- Clean out the tracks regularly.
- Lubricate moving parts.
- Although it can be tricky, many sliding doors have screws to adjust alignment. If needed, replacement parts are generally available as well.
- Consider replacing a sliding door with a pair of swinging French doors. Because the sliding door opening is typically wide, replacement with French doors is generally easier than many other installations.
Keyless Entry Systems - Some seniors have difficulties when using keys. Door locks with combination buttons and remote key fobs are now available. Some of these can even be activated by other remote devices such as cell phones or security systems.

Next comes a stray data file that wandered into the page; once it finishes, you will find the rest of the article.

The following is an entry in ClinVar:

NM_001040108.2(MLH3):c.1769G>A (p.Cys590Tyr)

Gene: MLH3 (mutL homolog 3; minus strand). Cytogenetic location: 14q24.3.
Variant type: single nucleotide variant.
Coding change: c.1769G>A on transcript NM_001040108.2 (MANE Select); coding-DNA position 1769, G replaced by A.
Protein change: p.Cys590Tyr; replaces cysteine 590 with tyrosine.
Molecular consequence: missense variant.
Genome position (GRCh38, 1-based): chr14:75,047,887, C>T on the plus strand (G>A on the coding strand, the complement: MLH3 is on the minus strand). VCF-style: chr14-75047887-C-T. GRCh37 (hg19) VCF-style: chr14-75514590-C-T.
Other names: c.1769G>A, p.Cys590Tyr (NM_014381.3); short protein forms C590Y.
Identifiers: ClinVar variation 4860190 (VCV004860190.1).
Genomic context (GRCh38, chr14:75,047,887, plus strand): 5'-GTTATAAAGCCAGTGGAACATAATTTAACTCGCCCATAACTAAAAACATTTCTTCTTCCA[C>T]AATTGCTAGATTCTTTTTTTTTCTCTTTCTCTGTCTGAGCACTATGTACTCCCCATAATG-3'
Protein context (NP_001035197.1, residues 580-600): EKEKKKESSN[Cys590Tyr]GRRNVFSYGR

While these are all great improvements for the doors themselves, don’t forget to address the lighting near your doorways. For example, motion detectors can automatically turn on the lights when approaching the door. This will free up both hands for opening the door, carrying groceries or even stability. Now all you need is a friendly welcome mat!